Art therapists gain artistic competence by personally working with art materials such as clay, collage, found materials, paint, charcoal, markers, etc. Yet, many are still oblivious or choose to ignore the usage of digital technology to create art. It is no longer innovative to use an app to externalize and process one’s creativity, feelings, thoughts, and relationships: it is characteristic and routine among digital natives. Despite the high prevalence of digital media use to tell one’s story, art therapists are slow in educating themselves about the various digital art media that are commonly accessed and utilized.
Cultural competence in psychotherapy has been the topic of countless articles since D.W. Sue et al. (1982) published a model of multicultural counseling competence (MCC). The model describes competencies in three domains: awareness (of beliefs and attitudes), knowledge (i.e. cultural values of specific cultural groups, cultural and linguistic characteristics, sociopolitical influences on clients, etc.), and skills (i.e. assessment, diagnosis, intervention, supervision, training, etc). These three components are easily translatable to the cultural competence an art therapist should possess with art materials and media. An art therapist needs to familiarize oneself with various art materials and the media’s varying cultural significance.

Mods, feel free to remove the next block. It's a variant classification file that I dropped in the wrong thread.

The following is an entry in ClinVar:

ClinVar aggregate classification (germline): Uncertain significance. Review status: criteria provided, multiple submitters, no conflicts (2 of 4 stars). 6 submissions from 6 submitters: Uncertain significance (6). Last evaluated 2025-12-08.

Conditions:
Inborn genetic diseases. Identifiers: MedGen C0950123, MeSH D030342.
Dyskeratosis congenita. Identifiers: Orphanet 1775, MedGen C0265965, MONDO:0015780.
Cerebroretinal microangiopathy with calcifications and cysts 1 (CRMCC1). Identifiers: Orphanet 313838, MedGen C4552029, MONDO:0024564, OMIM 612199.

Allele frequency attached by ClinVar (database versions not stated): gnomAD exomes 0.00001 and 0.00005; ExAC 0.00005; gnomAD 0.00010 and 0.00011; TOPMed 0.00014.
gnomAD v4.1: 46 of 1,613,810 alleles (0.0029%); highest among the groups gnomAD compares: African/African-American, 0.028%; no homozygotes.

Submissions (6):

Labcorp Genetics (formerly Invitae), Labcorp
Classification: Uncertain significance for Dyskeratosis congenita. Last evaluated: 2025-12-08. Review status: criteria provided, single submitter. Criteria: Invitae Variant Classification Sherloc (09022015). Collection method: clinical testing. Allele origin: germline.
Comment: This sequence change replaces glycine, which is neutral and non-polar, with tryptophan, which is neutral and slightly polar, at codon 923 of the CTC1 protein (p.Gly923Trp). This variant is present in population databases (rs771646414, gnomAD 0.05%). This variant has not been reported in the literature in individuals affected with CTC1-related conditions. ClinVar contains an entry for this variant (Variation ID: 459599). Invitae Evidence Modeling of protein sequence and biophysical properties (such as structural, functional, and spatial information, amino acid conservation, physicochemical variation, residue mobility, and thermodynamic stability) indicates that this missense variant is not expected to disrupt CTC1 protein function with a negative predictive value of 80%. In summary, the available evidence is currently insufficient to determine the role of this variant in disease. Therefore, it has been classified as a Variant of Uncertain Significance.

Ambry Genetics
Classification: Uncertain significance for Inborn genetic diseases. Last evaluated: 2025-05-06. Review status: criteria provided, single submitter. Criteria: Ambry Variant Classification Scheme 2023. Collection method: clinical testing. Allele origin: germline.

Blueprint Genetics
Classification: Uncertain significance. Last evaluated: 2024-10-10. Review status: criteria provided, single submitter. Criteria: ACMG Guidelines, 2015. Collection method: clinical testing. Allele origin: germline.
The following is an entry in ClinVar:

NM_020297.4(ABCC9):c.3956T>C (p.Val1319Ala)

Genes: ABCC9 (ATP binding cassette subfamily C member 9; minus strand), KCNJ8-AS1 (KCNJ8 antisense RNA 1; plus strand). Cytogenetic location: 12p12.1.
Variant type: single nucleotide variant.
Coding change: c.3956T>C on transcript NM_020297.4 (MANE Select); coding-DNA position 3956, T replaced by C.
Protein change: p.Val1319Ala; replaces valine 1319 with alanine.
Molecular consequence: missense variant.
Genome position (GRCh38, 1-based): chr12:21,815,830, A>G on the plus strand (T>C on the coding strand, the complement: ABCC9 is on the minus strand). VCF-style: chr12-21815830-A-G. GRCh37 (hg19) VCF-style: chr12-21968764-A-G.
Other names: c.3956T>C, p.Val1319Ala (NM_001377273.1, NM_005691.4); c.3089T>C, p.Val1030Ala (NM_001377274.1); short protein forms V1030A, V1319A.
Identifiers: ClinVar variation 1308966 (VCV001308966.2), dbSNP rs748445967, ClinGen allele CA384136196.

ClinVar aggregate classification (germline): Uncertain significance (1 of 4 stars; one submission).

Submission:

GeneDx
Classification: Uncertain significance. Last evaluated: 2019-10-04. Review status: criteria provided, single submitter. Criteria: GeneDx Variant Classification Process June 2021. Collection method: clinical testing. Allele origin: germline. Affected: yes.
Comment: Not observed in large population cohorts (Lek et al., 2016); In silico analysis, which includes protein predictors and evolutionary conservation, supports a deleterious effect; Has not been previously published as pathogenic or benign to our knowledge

Below describes the process of my own cultural competence development in art materials and media:
Awareness: Awareness of art therapist’s and client’s cultural worldview of art materials and media
– As a little girl, I never liked to use markers because the sound it made as I drew was highly irritating to me. Knowing my aversion to markers, my partner in third grade decided to torture me by scraping his marker on a piece of fresh matte paper until I screamed in pain. In my early training days, I didn’t even realize that I was suggesting crayons and colored pencils over markers to my young clients. In order to overcome my resistance to markers, I had to acknowledge and become fully aware how my bias was affecting my own behavior and client in the session. I, then, decided to truly examine each art material I used with my clients and reflect on my personal view of the materials. In regards to digital media, I realized that I was very comfortable using digital technology to create art and just as fluent in digital art making as the digital natives. But I also recognized that for some, digital art making may look foreign and “feel” inauthentic. The systematic attitude towards digital media among art therapists are still lukewarm and in some cases misunderstood. I believe that art therapists have a ethical responsibility in this digital age to examine and explore their own attitudes towards various art materials, including digital art media in order to develop cultural competency.
Knowledge: Knowledge of art practices in different cultures and worldviews regarding art materials and media